The banking crisis. ‘How sweet it is.
By: George Warren; Columnist
Capitalism is an economic order where the accumulation of wealth and its benefits are left entirely to the private sector, rather than state owned or controlled. We were taught in grammar school that “Laissez-faire capitalism” meant minimizing or eliminating any government interference in the process. In truth, the United States has never enjoyed true Laissez-faire capitalism, and since the 1930’s we have seen ever increasing Federal regulationism (my word).
Yet, it is my contention that this host of regulators failed miserably in their duty when they allowed the creation of 11 banking institutions which are now deemed “too large to fail.” I don’t argue that we are not there. The failure of Lehmann Brothers investment bank made the point explicitly. I argue that we should never have been allowed to get there. The terms ‘capitalism’ and ‘too large to fail’ are contradictory terms. The very root of capitalism has to include “you pay your money and you take your chance.”
Republican President Teddy Roosevelt (the good one) became known as the “trust buster” when he used a report generated by his predecessor, Republican President William McKinley, to bust 44 Trusts, which had assumed monopoly powers in certain areas. His successor, another Republican president, William Howard Taft, busted another 90 trusts. Yet somewhere along the way, Democrat FDR, amidst all his new depression bureaucracies, managed to tag the GOP as anti-populist and pro-business. The tag has stuck since, and apparently George W Bush decided to live by it. I have earlier discussed my disdain for his “Laissez-faire” approach to regulating the investment banking industry.
Now, we have a new Democrat President who has said he wants to change things in Washington, so I issue him this challenge. Mr. President, it is time for a populist Democrat to bust some trusts. Break up the 11 banks which are considered too big to fail. Free market capitalism does not need any single banking enterprise whose failure can bring down our banking system. Nor does it need any single insurance conglomerate whose failure can bring down our banking system. I find it somewhat disconcerting that, according to Reuters, even my nemesis, Allen Greenspan, agrees with me. And why should a capitalist be able to buy insurance to cover the bad debts on his books, bad loans that he made in a free market?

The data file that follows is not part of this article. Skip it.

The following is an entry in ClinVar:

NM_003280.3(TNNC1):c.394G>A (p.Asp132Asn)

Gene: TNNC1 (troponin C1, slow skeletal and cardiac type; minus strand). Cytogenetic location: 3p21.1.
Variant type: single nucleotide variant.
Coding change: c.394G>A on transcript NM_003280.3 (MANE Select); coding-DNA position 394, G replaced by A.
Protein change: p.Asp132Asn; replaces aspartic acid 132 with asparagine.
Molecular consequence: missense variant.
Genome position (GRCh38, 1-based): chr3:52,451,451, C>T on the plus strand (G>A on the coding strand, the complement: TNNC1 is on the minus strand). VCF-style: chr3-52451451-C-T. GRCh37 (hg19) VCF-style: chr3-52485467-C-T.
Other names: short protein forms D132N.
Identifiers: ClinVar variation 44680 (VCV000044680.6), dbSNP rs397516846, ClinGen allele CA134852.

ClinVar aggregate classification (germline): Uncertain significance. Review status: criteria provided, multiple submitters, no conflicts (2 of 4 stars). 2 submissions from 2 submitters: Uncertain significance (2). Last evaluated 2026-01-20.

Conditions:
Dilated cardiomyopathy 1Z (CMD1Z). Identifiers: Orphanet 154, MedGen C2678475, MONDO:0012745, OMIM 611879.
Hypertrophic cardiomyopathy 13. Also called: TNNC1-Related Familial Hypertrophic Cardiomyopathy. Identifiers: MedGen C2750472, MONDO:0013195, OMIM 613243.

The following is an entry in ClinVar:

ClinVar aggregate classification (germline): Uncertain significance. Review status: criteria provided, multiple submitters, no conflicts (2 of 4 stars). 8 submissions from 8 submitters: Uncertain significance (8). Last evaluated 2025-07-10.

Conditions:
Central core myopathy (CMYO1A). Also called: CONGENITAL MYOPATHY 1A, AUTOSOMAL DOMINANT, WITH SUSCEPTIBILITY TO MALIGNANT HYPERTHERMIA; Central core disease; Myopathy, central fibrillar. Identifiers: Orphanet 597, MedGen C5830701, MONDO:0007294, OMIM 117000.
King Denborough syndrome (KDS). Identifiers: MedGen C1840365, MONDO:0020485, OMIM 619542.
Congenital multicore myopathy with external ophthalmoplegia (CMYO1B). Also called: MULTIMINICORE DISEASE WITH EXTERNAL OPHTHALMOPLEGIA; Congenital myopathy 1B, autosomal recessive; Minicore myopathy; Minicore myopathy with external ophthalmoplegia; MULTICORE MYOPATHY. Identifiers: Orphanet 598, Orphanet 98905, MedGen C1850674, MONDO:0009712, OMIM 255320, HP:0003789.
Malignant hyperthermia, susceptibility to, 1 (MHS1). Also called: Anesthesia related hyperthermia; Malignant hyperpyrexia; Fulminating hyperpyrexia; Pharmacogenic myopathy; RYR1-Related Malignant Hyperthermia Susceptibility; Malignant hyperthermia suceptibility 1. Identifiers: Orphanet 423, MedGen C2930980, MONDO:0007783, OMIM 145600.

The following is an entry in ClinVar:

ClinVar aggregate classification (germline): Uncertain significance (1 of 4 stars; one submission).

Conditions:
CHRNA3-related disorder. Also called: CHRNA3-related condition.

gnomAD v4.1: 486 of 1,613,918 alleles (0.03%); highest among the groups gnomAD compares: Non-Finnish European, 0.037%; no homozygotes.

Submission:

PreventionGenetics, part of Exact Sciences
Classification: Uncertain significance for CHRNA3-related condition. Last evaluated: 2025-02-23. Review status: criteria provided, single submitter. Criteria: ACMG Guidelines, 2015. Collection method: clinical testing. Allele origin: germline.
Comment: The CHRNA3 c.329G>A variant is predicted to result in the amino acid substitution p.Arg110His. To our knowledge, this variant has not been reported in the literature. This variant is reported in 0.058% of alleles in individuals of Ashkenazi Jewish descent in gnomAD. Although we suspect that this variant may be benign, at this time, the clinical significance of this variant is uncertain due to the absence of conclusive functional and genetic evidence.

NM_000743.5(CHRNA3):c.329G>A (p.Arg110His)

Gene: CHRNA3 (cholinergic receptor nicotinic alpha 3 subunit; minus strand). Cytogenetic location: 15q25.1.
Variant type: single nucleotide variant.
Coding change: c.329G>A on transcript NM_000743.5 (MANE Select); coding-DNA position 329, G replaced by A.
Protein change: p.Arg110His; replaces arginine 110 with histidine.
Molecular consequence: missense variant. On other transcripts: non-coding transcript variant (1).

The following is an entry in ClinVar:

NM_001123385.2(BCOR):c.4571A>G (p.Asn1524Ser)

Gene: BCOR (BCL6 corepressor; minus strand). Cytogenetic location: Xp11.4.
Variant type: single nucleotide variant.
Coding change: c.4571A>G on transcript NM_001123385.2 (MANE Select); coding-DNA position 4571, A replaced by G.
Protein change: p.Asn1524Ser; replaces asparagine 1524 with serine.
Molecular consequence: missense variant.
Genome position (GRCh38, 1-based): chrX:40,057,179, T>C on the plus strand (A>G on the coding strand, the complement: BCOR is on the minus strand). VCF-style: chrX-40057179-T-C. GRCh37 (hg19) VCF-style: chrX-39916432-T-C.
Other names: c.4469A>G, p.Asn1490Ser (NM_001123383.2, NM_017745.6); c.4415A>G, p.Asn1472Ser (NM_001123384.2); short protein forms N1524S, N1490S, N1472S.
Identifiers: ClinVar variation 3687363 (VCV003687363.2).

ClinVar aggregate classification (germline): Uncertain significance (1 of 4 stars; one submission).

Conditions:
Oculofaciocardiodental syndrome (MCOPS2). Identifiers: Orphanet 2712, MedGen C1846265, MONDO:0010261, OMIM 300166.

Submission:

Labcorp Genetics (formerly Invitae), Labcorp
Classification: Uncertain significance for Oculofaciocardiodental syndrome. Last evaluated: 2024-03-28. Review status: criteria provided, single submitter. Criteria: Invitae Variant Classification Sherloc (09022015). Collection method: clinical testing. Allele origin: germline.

Before 1950, the FDIC had two options for a failing bank, close and liquidate, paying off insured depositors; or purchase and assume obligations, with a later sale back to private interests. The FDIC Act of 1950 allowed a third option, which was Federal lending, and/or Federal purchase of bad assets. In the 1980’s Continental Illinois Bank & Trust Company, then 7th largest US bank, was first loaned $8 billion of taxpayer money; subsequently the government was forced to buy $5 billion of non-performing assets, and to acquire a controlling interest in the bank, simply because it was deemed too large to fail. We should have learned a lesson that would have prevented today’s debacle.
The FDIC Improvement Act of 1991 was passed with the implicit goal of eliminating the widespread belief that in the future all large banks could count on government rescue, but it included an escape clause; allowing that a favorable two-thirds vote of FDIC Directors, Federal Reserve Governors, and the Treasury Secretary would allow the rescue of any bank. What it should have done was to begin an orderly process of breaking each of these banks into enterprises whose failure could not be large enough to endanger the entire banking system. The banking crisis of 2008 could never have developed. The President could act now in a way to prevent the banking crisis of 2030.
Instead, the Geithner rescue plan to remove all the toxic assets from the books of our banks is designed to once again reward the same people who designed and carried out the preposterous collateralized mortgage securities scheme. Under his plan, the ailing banks will decide what securities or direct loans they wish to sell, and notify the FDIC. The FDIC will loan (with absolutely no recourse) 84 percent of the price for which they sell. Private investors (Goldman Sachs, Merrill Lynch, hedge funds, etc.) will be expected to put up eight percent cash, and will have sole management authority of the assets. The Treasury (the US taxpayers) will put up the remaining eight percent cash required. We (the US taxpayer) will have a total of 92 percent at risk, with no recourse against the private investors if they can’t repay the loans. If there is any profit made on the deal, we (the US taxpayer) will share it 50-50 with the blackguards who created the problem. While the FDIC’s income is from fees charged to banks, not tax money; it is clear tax money will have to back them up when they run out of funds. How sweet it is!
Published in the April 2, 2009 Edition